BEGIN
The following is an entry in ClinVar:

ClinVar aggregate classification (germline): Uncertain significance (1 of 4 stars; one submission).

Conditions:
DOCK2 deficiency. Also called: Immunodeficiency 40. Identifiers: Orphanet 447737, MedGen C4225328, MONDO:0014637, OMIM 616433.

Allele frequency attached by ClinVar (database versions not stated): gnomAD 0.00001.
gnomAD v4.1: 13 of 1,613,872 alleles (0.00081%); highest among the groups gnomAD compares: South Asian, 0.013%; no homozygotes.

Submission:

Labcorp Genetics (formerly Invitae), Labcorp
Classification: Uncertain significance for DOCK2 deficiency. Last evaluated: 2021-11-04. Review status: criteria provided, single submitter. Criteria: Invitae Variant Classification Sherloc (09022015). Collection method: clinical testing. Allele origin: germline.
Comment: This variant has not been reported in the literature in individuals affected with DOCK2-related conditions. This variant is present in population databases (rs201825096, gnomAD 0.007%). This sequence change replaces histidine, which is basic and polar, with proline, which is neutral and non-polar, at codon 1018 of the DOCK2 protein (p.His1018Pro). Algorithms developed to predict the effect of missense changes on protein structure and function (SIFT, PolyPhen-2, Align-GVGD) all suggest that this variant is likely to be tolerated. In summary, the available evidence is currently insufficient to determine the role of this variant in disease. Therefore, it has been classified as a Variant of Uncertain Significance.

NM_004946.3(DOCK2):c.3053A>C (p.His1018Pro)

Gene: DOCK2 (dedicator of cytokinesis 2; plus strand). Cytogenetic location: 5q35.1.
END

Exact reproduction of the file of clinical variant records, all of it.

The following is an entry in ClinVar:

ClinVar aggregate classification (germline): Uncertain significance (1 of 4 stars; one submission).

Conditions:
DOCK2 deficiency. Also called: Immunodeficiency 40. Identifiers: Orphanet 447737, MedGen C4225328, MONDO:0014637, OMIM 616433.

Allele frequency attached by ClinVar (database versions not stated): gnomAD 0.00001.
gnomAD v4.1: 13 of 1,613,872 alleles (0.00081%); highest among the groups gnomAD compares: South Asian, 0.013%; no homozygotes.

Submission:

Labcorp Genetics (formerly Invitae), Labcorp
Classification: Uncertain significance for DOCK2 deficiency. Last evaluated: 2021-11-04. Review status: criteria provided, single submitter. Criteria: Invitae Variant Classification Sherloc (09022015). Collection method: clinical testing. Allele origin: germline.
Comment: This variant has not been reported in the literature in individuals affected with DOCK2-related conditions. This variant is present in population databases (rs201825096, gnomAD 0.007%). This sequence change replaces histidine, which is basic and polar, with proline, which is neutral and non-polar, at codon 1018 of the DOCK2 protein (p.His1018Pro). Algorithms developed to predict the effect of missense changes on protein structure and function (SIFT, PolyPhen-2, Align-GVGD) all suggest that this variant is likely to be tolerated. In summary, the available evidence is currently insufficient to determine the role of this variant in disease. Therefore, it has been classified as a Variant of Uncertain Significance.

NM_004946.3(DOCK2):c.3053A>C (p.His1018Pro)

Gene: DOCK2 (dedicator of cytokinesis 2; plus strand). Cytogenetic location: 5q35.1.